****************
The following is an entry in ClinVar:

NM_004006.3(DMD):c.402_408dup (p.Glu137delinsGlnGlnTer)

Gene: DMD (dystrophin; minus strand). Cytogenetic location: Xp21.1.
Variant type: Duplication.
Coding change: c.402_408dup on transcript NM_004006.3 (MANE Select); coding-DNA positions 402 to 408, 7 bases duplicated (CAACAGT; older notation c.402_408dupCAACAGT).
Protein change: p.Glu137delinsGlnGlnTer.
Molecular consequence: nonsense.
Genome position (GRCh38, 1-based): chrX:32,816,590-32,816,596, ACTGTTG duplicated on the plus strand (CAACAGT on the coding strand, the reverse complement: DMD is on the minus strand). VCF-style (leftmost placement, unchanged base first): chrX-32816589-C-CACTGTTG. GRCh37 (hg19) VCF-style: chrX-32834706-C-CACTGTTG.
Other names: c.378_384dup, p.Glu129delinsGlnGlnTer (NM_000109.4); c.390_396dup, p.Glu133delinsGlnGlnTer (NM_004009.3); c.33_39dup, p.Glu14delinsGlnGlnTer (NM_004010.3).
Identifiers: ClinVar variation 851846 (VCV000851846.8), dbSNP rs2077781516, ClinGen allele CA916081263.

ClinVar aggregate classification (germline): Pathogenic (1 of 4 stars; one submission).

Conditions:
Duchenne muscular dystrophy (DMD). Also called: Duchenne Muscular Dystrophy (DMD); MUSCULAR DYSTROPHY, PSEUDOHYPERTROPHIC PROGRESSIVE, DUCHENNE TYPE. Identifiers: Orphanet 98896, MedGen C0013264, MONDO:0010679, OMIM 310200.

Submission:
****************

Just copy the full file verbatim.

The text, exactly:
The following is an entry in ClinVar:

NM_004006.3(DMD):c.402_408dup (p.Glu137delinsGlnGlnTer)

Gene: DMD (dystrophin; minus strand). Cytogenetic location: Xp21.1.
Variant type: Duplication.
Coding change: c.402_408dup on transcript NM_004006.3 (MANE Select); coding-DNA positions 402 to 408, 7 bases duplicated (CAACAGT; older notation c.402_408dupCAACAGT).
Protein change: p.Glu137delinsGlnGlnTer.
Molecular consequence: nonsense.
Genome position (GRCh38, 1-based): chrX:32,816,590-32,816,596, ACTGTTG duplicated on the plus strand (CAACAGT on the coding strand, the reverse complement: DMD is on the minus strand). VCF-style (leftmost placement, unchanged base first): chrX-32816589-C-CACTGTTG. GRCh37 (hg19) VCF-style: chrX-32834706-C-CACTGTTG.
Other names: c.378_384dup, p.Glu129delinsGlnGlnTer (NM_000109.4); c.390_396dup, p.Glu133delinsGlnGlnTer (NM_004009.3); c.33_39dup, p.Glu14delinsGlnGlnTer (NM_004010.3).
Identifiers: ClinVar variation 851846 (VCV000851846.8), dbSNP rs2077781516, ClinGen allele CA916081263.

ClinVar aggregate classification (germline): Pathogenic (1 of 4 stars; one submission).

Conditions:
Duchenne muscular dystrophy (DMD). Also called: Duchenne Muscular Dystrophy (DMD); MUSCULAR DYSTROPHY, PSEUDOHYPERTROPHIC PROGRESSIVE, DUCHENNE TYPE. Identifiers: Orphanet 98896, MedGen C0013264, MONDO:0010679, OMIM 310200.

Submission: